Diabetes and low magnesium levels: Two common health problems affecting millions of people. But did you know that they are related? Diabetes is the seventh leading cause of death in the United States, according to the CDC. And most people, in general, aren’t getting enough magnesium on a daily basis. It turns out, low magnesium may make you worse off for developing diabetes, and having diabetes may in turn deplete your existing magnesium levels. Magnesium depletion affects at least 30 percent of diabetics. It’s a cycle that needs to be broken, and it starts with education. Let’s take a look at the relationship between this mineral and diabetes.
I grew up seeing ‘Milk of Magnesia,’ an antacid and laxative, in the medicine cabinet. And as a child, when I complained of indigestion or constipation, my mom would use this over-the-counter medicine to relieve these tummy troubles. And it worked!
It is my opinion that magnesium is a miracle mineral. It is one of the critical nutrients we need to stay healthy. It is an important cofactor for hundreds of processes and reactions in the body, including energy. It is also important in sugar breakdown and use, blood pressure regulation and muscle and nerve function, including the heart muscle.
You’ve likely heard the phrase that too much of a good thing can be just as bad as not enough. And in the case of a recent study regarding serum magnesium levels, this may be evident.
Recently, actor and filmmaker Stephen Furst, whose breakthrough role was playing Flounder in the classic 1978 frat film “Animal House,” died of complications from diabetes. He was just 63-years-old.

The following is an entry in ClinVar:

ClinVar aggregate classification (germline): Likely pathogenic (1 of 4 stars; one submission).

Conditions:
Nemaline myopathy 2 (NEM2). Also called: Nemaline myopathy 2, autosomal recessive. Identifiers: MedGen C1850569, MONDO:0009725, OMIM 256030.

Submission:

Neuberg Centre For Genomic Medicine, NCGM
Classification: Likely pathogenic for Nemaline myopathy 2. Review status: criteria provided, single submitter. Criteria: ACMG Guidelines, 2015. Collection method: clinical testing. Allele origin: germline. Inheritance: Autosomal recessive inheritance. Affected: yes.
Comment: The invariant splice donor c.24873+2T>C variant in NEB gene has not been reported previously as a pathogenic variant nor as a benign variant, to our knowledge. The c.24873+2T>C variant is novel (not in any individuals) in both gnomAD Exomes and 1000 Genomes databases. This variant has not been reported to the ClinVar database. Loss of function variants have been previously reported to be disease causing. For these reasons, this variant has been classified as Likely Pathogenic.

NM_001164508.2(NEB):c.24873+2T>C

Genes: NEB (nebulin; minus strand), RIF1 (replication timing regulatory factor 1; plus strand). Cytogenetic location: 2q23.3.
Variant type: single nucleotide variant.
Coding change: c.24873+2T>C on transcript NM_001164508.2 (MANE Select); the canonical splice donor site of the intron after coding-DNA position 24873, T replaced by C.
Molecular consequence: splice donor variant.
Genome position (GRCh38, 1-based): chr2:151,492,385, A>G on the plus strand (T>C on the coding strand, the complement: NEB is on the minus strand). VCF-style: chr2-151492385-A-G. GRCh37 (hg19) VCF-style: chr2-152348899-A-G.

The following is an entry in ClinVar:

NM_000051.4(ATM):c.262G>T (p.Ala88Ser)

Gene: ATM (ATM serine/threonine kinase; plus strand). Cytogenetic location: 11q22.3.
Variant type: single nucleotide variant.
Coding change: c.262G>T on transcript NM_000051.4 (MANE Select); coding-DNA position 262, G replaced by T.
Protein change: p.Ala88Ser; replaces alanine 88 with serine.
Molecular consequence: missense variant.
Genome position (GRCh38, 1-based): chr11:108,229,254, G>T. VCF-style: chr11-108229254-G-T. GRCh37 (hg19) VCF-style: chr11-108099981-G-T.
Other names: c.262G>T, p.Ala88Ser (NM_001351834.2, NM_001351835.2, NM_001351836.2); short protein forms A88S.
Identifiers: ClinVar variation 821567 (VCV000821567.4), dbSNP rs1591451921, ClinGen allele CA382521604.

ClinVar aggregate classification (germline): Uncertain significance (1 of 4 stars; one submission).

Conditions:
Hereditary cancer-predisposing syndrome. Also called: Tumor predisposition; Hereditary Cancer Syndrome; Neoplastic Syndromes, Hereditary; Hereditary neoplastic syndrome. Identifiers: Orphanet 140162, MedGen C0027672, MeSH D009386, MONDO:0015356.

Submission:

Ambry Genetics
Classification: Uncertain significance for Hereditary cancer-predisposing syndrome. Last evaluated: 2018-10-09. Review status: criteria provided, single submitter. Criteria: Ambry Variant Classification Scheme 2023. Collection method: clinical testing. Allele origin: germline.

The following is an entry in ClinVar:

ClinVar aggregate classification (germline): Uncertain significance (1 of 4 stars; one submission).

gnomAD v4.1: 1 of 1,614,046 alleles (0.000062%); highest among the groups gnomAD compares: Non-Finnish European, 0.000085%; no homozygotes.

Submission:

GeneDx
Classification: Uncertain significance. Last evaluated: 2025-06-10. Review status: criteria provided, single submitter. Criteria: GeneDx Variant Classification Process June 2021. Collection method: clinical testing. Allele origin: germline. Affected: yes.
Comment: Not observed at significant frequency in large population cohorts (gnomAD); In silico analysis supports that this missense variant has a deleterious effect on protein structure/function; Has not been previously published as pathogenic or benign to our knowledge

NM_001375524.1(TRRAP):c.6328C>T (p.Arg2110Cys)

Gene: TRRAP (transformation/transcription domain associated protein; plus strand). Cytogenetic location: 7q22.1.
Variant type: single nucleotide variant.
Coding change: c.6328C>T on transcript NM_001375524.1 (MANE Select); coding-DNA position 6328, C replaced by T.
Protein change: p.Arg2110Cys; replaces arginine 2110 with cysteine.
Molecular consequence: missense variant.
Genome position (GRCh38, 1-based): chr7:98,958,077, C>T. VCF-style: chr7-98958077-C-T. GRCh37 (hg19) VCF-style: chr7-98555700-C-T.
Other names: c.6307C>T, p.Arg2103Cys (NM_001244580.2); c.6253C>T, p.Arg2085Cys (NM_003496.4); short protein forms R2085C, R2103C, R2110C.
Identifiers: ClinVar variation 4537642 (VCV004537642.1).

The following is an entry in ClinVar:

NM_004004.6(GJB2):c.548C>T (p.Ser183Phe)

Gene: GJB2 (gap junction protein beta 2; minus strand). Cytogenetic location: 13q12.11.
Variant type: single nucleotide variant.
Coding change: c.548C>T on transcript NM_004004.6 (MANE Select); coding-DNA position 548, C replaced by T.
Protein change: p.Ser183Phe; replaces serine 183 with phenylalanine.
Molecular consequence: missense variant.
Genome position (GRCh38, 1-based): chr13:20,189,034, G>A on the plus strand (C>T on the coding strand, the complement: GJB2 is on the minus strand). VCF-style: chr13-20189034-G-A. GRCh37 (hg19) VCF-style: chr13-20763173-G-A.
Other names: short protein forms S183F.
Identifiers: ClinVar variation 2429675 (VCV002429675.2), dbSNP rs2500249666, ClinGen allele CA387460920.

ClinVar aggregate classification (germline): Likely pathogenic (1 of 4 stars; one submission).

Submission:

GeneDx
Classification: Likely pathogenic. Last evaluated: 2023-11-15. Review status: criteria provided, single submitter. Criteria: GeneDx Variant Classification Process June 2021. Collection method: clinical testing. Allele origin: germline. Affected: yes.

Over the past few years, I’ve learned so much about minerals and how critical they are in order to live your healthiest and happiest life. Copper, chromium, phosphorus and molybdenum are examples of important minerals we need, but I think at times we get intimidated by their names and possible associations. Pennies, for example, used to be mainly made of copper, and today they are made of zinc, another necessary mineral!
A migraine isn't just any headache. A migraine is a severe type of headache with an intense throbbing, often accompanied by nausea and extreme sensitivity to light and sound. Anyone who has experienced this knows a migraine is debilitating. Sometimes medications work, and sometimes they don't – it depends on the person and the cause of the migraine. So what can a migraine-sufferer do?
In my younger days, I was a track and field athlete. But I had no idea about sports nutrition. However, I did pay attention to what made me perform better or worse. Having more carbs was fine, especially for running, jumping and other cardiovascular exercises. But fats and greasy foods made my body more sluggish. A runner might eat more carbohydrates because his muscles will use them for energy, whereas fats and proteins are converted to energy much slower.
By now, there should be no dispute that magnesium is an extremely important mineral for optimal health. Every organ in the body, especially the heart, muscles and kidneys, needs magnesium. It is required for more than 300 biochemical reactions in the body and is the fourth most abundant mineral in the body. Around 50-60 percent of all the magnesium in the body is found in the skeleton, about 27 percent is found in muscle, 6-7 percent is found in other cells, and less than 1 percent is found outside of cells. It is required for healthy teeth and bones, activating enzymes and energy production.
Doctors often talk about drugs in terms of the minerals they throw out of whack. Some are “potassium-sparing,” while others are “calcium-wasting.”
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